In a rustic Spanish eatery, Steve Coogan and Rob Brydon are delivered another delicious tapas course of oysters. In a reflex, a wonderfully mad expression sets like a mask on Brydon’s face. Coogan immediately catches the cue, obliging with a tilt of the head, squaring up his jaw and breathing down into his devastatingly funny Roger Moore impression. Director Michael Winterbottom subtly shifts his pace to accomodate the folly; intensifying the scene with tight angles and accentuated editing. Brydon triggers a sublime exchange of faux spy food poisoning with; “Come come Mr Bond.” The delight of “The Trip to Spain” is getting back with these two gents who seem to relish a relaxing holiday, badgering one another about their different stages of an extended mid-life existential crisis.
“The Trip” introduced Coogan and Brydon ribbing the living Christ out of one another through a brisk British countryside. Coogan wrestled a failing relationship and the melodrama of a stunted international fame, Brydon played a (many) voice of reason and humility to equalise his ego. “The Trip to Italy” returned to Coogan and Brydon a few years on, both slightly more successful and revelling in the stunning Italian locales only enlivened their pining for Hollywood. This time Rob struggled with his star on the rise and the pursuits of a career, and lustful temptations. Coogan was experiencing some Hollywood success and was using this trip to soul search about reining in his pursuits to reconnect with fatherhood.
“The Trip to Spain” gets the boys back on the road, nearing fifty and repeatedly telling themselves that their vintage is is nearly “ripe” for consumption. Coogan’s “Philomena” success is not fulfilling, but an agitation to a continued hustle. Coogan wants to take this third journey to rekindle memories of his youth for a memoir. Brydon continues to hustle getting the occasional opportunity and measuring international success in the fact that David Bowie followed him on Twitter. Brydon sets out to theme the reviews for “The Trip to Spain,” like “Don Quixote;” with Coogan playing the chivalrous Quixote, espousing all the ways he’d correct the world and Brydon as his trusty Sancho Panza, eviscerating the preaching with wit and Michael Caine impressions.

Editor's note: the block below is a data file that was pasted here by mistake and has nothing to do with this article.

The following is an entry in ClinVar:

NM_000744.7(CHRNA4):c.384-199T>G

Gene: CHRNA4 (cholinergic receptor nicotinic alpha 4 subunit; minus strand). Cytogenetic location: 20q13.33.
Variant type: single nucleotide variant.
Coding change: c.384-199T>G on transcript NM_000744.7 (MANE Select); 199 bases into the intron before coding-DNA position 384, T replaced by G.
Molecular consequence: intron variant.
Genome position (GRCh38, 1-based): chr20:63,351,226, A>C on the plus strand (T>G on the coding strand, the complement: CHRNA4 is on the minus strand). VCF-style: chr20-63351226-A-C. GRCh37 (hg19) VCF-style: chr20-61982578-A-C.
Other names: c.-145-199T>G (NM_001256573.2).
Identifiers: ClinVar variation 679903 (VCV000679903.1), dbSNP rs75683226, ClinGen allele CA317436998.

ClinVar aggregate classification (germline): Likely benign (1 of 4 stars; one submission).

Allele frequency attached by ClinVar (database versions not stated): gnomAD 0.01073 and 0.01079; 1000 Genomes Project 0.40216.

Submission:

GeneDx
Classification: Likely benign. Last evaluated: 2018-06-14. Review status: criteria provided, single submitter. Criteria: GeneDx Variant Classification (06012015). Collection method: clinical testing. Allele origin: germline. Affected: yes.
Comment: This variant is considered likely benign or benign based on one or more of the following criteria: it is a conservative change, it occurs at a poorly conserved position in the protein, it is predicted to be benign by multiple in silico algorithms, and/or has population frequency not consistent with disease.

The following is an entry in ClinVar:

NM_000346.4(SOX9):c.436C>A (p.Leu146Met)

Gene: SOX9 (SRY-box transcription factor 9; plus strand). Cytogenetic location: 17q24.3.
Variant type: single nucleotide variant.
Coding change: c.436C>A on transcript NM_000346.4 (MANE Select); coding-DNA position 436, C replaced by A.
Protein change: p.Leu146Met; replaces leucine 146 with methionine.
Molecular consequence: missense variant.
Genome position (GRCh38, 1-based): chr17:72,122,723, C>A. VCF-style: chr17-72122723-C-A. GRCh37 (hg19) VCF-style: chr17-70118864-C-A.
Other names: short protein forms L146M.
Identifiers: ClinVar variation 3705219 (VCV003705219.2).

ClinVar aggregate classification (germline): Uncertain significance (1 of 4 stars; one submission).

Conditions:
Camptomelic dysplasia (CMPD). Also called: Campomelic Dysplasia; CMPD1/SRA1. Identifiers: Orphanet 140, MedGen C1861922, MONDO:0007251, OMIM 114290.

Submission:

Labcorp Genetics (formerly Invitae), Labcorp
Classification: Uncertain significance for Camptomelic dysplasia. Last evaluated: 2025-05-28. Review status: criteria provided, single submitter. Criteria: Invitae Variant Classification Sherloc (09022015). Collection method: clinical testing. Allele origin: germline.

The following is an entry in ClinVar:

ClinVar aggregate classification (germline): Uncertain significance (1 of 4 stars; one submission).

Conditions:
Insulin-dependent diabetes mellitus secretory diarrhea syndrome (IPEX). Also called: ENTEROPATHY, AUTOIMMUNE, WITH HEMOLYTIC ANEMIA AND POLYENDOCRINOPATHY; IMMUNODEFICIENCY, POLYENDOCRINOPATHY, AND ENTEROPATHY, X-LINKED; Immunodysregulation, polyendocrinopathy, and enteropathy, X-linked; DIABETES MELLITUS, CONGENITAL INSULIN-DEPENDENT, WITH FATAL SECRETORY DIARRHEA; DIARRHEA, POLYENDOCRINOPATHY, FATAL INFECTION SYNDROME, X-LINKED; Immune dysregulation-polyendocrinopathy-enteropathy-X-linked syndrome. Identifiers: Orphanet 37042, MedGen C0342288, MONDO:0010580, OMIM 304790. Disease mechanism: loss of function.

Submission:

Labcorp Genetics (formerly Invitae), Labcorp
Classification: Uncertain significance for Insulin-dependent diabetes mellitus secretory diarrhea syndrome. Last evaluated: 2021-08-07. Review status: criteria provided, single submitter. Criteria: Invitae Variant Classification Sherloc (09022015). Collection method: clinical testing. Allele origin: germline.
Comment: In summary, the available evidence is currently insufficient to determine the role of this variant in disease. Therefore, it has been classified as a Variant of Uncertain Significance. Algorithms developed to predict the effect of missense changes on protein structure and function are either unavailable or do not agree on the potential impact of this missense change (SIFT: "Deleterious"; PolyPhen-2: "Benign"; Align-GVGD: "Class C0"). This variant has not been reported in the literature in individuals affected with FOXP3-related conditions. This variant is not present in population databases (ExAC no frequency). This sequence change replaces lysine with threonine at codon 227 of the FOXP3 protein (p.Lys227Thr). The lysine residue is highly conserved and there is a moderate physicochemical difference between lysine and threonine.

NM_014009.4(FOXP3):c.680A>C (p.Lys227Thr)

While each entry to the series calls into question how closely Coogan and Brydon are to the characters we see on screen, it’s clear that if these characters aren’t completely auto-biographical they’re definitely feelings that these men have seen in their mirror. They’re puffed up feel good projections; they’re the sickly, tired hung-over appraisals, or flickers of doubt that ripple through ones internal workings. They feel raw and authentic as well as hilarious.
Winterbottom can’t help but observe some completely magical moments of fifty year old men, poised like the Jaws of Life to keep the window open to an enduring legacy. Once in particular is when Brydon goes for a lumbering late night run, his gate resembling a man with a casual relationship with fitness. Through a district simmering with activity he spots Coogan. In a momentary rest on his haunches he catches part of the interaction. Coogan casually spilling the beans to a beautiful bar tender that he’s a writer and that something he wrote was nominated for an Academy Award. She’s genuinely impressed. There’s a beautiful pause and a straightening of her posture that accompanies her “wow” that you sense is the precise gift that Coogan needed to cultivate his ego for another day.
“The Trip” series, much like Richard Linklater’s “Before” series, was becoming this beautiful cinematic gift of an evolving relationship that, despite the gags, impressions and frequent breakouts into song was loaded with such authentic insights into the typical dissatisfaction with the human condition. The Quixote/Sancho Panza relationship dynamic - that fits so beautifully with the entire series - sets the course for the film. Winterbottom models the trajectory of the characters in the most overt way yet. At the end of “The Trip” and “The Trip to Italy” I had laughed so hard and been so disarmed that the emotional moments almost have you ready to roll a tear. At the conclusion of “The Trip to Spain,” it was a more distant realisation - “oh I see what they did there.”
In the second entry to the series, “The Trip to Italy,” the boys are stuck with one lone CD for their road trip; Alanis Morisette’s “Jagged Little Pill.” Along the way, the boys take a digression examining and teasing the song lyrics and their target audience; especially pop anthem “Ironic.” “The Trip to Spain,” is ultimately a slightly deflating experience. Instead of heartfelt and dissatisfied existential ramblings laden with a barrage of silliness; Winterbottom is resolute to make the entire film - and any modicum of hope for these characters - a punchline to a joke. A little too ironic, yeah I really do think.